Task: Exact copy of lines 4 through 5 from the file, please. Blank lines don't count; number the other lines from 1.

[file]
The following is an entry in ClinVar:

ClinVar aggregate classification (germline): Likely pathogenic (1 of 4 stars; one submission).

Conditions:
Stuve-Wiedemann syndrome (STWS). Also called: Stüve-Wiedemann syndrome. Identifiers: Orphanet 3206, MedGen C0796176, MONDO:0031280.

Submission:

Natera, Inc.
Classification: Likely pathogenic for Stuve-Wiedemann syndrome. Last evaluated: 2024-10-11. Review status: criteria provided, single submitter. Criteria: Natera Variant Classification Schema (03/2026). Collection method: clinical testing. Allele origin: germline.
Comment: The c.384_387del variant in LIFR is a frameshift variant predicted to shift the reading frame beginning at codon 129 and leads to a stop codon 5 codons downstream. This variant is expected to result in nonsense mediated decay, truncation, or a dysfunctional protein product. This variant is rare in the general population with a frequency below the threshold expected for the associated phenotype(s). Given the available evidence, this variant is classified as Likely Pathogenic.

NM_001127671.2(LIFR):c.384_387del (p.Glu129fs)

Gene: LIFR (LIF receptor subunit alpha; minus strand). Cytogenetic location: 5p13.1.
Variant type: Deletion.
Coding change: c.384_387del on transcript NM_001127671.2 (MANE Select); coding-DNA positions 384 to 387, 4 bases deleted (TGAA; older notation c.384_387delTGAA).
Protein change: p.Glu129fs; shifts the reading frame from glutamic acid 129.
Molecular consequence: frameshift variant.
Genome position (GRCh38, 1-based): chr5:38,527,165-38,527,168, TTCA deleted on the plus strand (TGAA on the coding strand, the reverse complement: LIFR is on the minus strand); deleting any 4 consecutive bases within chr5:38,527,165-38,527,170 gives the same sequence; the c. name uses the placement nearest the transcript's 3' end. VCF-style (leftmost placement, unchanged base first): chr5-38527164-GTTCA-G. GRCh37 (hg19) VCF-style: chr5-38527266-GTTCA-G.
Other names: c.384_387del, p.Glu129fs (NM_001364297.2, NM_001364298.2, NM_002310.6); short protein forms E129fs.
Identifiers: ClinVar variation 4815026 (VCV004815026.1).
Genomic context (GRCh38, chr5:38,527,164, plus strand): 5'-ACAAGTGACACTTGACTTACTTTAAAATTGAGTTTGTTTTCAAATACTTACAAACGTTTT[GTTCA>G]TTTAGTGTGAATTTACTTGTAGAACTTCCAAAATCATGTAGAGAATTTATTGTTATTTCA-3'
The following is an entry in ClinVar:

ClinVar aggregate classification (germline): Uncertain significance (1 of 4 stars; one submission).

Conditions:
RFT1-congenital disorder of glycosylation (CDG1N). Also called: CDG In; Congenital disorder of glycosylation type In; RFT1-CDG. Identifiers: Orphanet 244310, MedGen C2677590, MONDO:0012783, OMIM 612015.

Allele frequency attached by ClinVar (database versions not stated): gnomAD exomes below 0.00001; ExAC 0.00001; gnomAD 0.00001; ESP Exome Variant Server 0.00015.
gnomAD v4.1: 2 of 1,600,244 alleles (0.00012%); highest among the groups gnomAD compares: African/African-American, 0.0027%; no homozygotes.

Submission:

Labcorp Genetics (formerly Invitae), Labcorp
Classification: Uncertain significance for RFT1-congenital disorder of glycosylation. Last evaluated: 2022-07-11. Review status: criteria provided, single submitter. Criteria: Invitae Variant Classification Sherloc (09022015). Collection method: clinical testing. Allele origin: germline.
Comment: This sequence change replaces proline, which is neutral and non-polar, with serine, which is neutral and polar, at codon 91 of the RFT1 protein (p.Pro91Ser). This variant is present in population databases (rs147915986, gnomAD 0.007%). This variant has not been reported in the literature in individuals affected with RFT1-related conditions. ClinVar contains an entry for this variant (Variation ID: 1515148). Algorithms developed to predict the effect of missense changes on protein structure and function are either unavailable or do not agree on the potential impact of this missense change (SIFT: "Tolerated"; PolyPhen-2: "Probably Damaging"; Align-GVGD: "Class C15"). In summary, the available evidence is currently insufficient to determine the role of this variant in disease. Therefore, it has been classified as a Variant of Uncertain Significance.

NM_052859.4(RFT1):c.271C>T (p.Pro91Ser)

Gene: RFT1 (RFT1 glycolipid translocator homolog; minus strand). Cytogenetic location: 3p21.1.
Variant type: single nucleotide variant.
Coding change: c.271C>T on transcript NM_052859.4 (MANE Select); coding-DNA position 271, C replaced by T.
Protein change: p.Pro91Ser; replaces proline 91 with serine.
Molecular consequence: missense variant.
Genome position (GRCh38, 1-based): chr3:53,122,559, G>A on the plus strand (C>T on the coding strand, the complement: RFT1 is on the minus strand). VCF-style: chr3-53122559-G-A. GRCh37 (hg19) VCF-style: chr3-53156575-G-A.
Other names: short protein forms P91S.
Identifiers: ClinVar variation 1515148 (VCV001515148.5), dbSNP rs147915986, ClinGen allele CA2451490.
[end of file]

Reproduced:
Stuve-Wiedemann syndrome (STWS). Also called: Stüve-Wiedemann syndrome. Identifiers: Orphanet 3206, MedGen C0796176, MONDO:0031280.

Submission: